Report Finds Vast Imbalance between Use of Coal and Renewables on Public Lands
This week the Department of the Interior will lease 721 million tons of coal in the North Porcupine tract in Wyoming, and according to an analysis released today by the Center for American Progress, Using Public Lands for the Public Good: Rebalancing Coal and Renewable Electricity with a Clean Resources Standard, there is a vast imbalance between the use of coal and renewable energy on our public lands. The new report finds that coal is used to generate 66 percent of the electricity produced from publicly owned resources, as compared to only 1 percent from renewable energy (solar, wind and geothermal), and offers a bold solution to this problem: a “clean resources standard.”
The “clean resources standard,” or CRS, introduced by authors Jessica Goad, Christy Goldfuss and Tom Kenworthy, would help set the U.S. on a path to a clean energy future by requiring 35 percent of resources coming from public lands used for electricity to be renewable by 2035. To tap into the huge potential that exists to responsibly develop publicly owned renewable resources, the CRS, which could be implemented by executive order, would require land management agencies to delineate what portion of publicly owned natural resources used for electricity generation will be clean and renewable—from wind, solar, geothermal, biomass and small hydroelectricity.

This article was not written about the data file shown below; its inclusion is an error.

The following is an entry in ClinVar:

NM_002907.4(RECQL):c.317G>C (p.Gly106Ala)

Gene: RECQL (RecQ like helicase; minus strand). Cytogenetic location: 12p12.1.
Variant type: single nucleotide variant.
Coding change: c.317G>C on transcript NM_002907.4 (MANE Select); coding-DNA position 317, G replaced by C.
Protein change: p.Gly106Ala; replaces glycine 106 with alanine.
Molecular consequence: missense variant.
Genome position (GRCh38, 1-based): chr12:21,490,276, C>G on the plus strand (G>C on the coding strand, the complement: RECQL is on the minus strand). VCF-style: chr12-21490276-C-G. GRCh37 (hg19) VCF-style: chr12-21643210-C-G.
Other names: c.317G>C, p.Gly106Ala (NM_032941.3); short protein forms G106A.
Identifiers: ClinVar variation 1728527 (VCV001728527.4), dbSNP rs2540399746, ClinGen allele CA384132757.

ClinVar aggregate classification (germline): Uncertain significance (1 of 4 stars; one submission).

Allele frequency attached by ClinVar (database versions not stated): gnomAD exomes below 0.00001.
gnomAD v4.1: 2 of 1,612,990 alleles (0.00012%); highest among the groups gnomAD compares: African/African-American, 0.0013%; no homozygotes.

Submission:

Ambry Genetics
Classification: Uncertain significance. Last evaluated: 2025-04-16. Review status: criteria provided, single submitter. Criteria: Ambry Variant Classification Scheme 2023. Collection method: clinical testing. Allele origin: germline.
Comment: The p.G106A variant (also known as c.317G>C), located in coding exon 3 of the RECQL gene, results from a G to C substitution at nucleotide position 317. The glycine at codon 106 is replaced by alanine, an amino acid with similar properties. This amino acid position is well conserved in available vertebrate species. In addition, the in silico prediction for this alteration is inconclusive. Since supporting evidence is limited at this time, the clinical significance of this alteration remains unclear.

The analysis shows that coal is the de facto priority for the use of the federal estate when it comes to power generation. This is a stunningly antiquated and out-of-balance view of our nation’s electricity needs because the scale is tipped in favor of a dirty electricity resource that has been shown to have serious health and environmental impacts. It also neglects the opportunity that federal lands and waters provide to reflect a vision for a clean energy future. And worse, given the current policy projections, 20 years out shows no change in the imbalance between coal and renewable electricity generated by public resources.
The clean resources standard would apply to lands and waters owned by the American taxpayer that should be used for the public good, not for electricity generation tilted so heavily in favor of coal, which has significant environmental, health and economic costs.